Alsace wine is produced under three main appellations: the Alsace AOC, the Crémant d’Alsace AOC (for sparkling wines) and the Alsace Grand Cru AOC, represented by a total of 51 Grands Crus. White wine varieties make up roughly 90% of the total wine production of Alsace and can be vinified as dry or sweet. In 1983, the terms Vendanges Tardives and Sélection de Grains Nobles were introduced to categorise Alsatian sweet wines.
Be they dry or sweet in style, Alsace wine is known, above all, to be “aromatic,” allowing it to pair readily with a wide range of cuisines. Wines from this region are easily recognised by their traditional bottle shape, a tall, thin bottle with gently sloping shoulders known as the Alsatian “flute” bottle.
The flagship grape variety of the Alsace region is Riesling, which produces steely and mineral dry white wines and sweet late-ripening wines with a remarkable potential for age (a decade or longer for top bottlings). The best versions of Alsace dry Riesling are elegant and nervy with a good balance between generosity and liveliness, offering an honest expression of their terroir of origin. The high natural acidity of Alsatian Riesling also makes it an ideal food-pairing wine, allowing it to go very well with a wide range of cuisines. Pair it with an array of seafood dishes, along with spicy, boldly flavoured foods.
The second most planted variety of Alsace is Gewurztraminer, which produces very full-bodied, well-rounded, luscious wines with rich aromas of bacon fat, rose petals, ripe lichee and hints of spice. The ripe flavours and voluptuous texture of Gewurztraminer make this variety the perfect match to dishes with smoky flavour (like smoked sausages or smoked salmon), spicy exotic flavour (Sichuan cuisine) and pungent, funky flavour (blue cheeses). Late-ripening sweet Gewurztraminer wines tend to be quite luscious, offering an exquisite match with foie gras.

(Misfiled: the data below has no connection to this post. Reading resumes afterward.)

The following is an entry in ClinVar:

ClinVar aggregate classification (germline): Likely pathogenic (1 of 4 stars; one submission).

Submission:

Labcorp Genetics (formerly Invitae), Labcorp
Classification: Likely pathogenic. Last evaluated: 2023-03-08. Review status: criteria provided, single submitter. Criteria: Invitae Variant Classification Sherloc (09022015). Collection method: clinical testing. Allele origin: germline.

In Alsace, Pinot Gris produces full-bodied, ample and silky wines that are nevertheless dry on the palate, sometimes offering a smoky, exotic hint on the finish. These wines go very nicely with dishes sporting a bold flavour, including venison and white meats in a creamy mushroom sauce. Alsatian Pinot Gris also produces excellent sweet wines through botrytised grapes and late harvest.
Alsace also produces a distinctive style of Muscat (or Muscat d’Alsace), which tends to blend Muscat Ottonel and Muscat Blanc a Petits Grains. These wines are usually quite delicate and flavour with a dry palate and a very grape-y aroma. While not particularly suited for long-term ageing, they often make for a delightful aperitif. These four noble grapes (Riesling, Gewurztraminer, Pinot Gris and Muscat) are accepted in the Alsace Grand Cru appellations.
A fantastic every-day Alsace white wine to be enjoyed with simpler dishes or as an aperitif is Pinot Blanc, which produces delicate, fruity wines with a great balance of flavours and pleasant acidity. Meanwhile, Sylvaner is a slightly leaner variety which can be more challenging to fully ripen but which, when harvested from the right site, can make very interesting, lively and deep wines.
While most Alsatian wines are white, the region also produces limited quantities of red wine from Pinot Noir. Alsatian Pinot Noir tends to be light-bodied and fruity with nice structure, pairing beautifully with grilled meats, cured meats or roast poultry.